Drought and high hay prices have forced beef producers in California’s Sacramento Valley to severely cull herds while neighboring hay growers with available water are having a banner year.

So say Josh Davy, University of California Extension livestock, range, and natural resources advisor for Tehama, Colusa, and Glenn counties, and Steve Orloff, University of California Cooperative Extension director in Siskiyou County.

“We rely on rainfall for our forage in the wintertime,” says Davy. “We live in an area range-wise that’s dominated by annual plants, so they germinate in the fall with first rains and grow until May when they dry up and set seed.

“Last year we had an early rain in September and that germination died. Then it didn’t really rain until February or March. We went three-quarters of the year with nothing – absolutely zero feed.”

Normally, cattle are moved to irrigated ground from dryland in summer, but even much of that water is running out, Davey says. “It’s getting scary.”

With no new hay growth expected until this fall and current alfalfa prices at $300/ton, it’s “pretty expensive” to feed beef cows. Culling and destocking started last winter and haven’t stopped, he says.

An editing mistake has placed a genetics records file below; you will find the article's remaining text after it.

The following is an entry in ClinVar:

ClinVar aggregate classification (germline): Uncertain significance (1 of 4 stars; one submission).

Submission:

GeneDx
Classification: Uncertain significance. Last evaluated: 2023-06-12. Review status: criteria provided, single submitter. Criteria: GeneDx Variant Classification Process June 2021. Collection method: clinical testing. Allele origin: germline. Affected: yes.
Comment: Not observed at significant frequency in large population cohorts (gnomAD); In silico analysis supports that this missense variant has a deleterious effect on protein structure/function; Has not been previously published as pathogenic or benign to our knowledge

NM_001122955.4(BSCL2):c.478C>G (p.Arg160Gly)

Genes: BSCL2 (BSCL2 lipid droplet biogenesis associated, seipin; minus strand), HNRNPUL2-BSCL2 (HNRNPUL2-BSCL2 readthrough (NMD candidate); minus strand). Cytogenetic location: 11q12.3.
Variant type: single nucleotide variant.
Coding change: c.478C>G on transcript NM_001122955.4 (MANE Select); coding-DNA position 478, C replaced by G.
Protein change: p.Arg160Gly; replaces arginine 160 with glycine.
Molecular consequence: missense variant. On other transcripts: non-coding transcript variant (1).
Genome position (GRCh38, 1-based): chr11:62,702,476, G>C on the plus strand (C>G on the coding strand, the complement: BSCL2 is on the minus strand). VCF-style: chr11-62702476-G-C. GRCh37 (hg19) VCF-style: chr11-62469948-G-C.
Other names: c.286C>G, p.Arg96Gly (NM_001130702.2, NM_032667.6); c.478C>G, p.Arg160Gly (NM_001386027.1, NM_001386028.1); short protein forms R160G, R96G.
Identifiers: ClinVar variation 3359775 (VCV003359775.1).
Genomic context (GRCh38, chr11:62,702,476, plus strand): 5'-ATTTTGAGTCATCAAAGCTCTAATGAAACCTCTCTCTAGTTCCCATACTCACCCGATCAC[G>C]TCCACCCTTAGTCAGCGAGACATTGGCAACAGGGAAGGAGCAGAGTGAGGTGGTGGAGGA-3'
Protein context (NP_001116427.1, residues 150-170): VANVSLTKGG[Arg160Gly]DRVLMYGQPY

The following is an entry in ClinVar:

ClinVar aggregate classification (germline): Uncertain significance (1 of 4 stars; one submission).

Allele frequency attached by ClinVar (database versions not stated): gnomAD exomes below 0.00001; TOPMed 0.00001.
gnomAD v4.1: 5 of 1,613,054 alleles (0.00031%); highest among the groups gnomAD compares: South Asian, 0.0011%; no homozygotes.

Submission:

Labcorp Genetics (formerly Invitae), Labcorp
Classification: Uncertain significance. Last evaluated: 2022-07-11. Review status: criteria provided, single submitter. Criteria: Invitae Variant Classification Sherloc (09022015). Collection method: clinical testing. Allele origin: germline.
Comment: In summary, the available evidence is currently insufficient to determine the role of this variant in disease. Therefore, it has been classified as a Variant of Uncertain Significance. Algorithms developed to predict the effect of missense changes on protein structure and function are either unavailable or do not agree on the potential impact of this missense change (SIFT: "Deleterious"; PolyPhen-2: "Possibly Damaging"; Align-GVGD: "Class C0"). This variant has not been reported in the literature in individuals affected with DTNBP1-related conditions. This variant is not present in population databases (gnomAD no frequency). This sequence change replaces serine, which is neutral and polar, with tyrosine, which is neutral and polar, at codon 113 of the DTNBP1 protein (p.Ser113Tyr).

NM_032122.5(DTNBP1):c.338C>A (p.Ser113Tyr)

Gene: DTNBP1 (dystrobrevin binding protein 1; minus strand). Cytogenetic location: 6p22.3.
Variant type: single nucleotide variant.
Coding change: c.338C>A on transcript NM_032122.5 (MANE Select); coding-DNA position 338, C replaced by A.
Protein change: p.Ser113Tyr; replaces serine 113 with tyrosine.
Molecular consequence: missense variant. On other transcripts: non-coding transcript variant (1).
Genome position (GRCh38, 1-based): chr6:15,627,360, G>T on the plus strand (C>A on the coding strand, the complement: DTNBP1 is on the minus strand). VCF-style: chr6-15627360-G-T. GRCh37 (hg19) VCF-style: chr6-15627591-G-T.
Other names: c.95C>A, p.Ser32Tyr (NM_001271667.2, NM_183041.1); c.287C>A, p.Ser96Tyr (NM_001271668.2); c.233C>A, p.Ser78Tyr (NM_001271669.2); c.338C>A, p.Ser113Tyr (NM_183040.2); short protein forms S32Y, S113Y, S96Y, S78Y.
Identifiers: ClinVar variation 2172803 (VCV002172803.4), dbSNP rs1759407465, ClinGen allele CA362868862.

Ranchers aren’t set up to feed grain, and alfalfa is “usually the cheapest protein supplement when you’re looking at dry feed. The problem is, the price is so high right now. Even oat hay is sitting at $200/ton.

“We’ve been doing quite a few drought meetings, trying to figure out ways to keep folks limping through,” says Davy.

“In the area I’m in,” says Orloff in nearby Siskiyou County, “there are winners and losers. It all depends on your water source.” Some areas rely on surface water “and they’re done (producing forage) for the year.

“A lot are ranchers who have irrigated pastures; it’s going to be a tough year. Some have had to sell cows or find some other place for their cows.”

Hay growers with well water, as long as that water is holding out, are producing crop that sells for record prices. “I have alfalfa growers who have wells, and it looks like the best year ever. The demand is so high and the price is so good. We didn’t have any hay rained on at first cutting as we typically do.”

Beef-quality alfalfa prices are typically in the $230-260/ton range. “In years like this when prices are so high, especially when we have so many cattlemen looking for alfalfa, that really brings up the price for the mediocre or lower-quality hay.”

For resources, ranchers can visit the University of California Extension Livestock and Natural Resources website.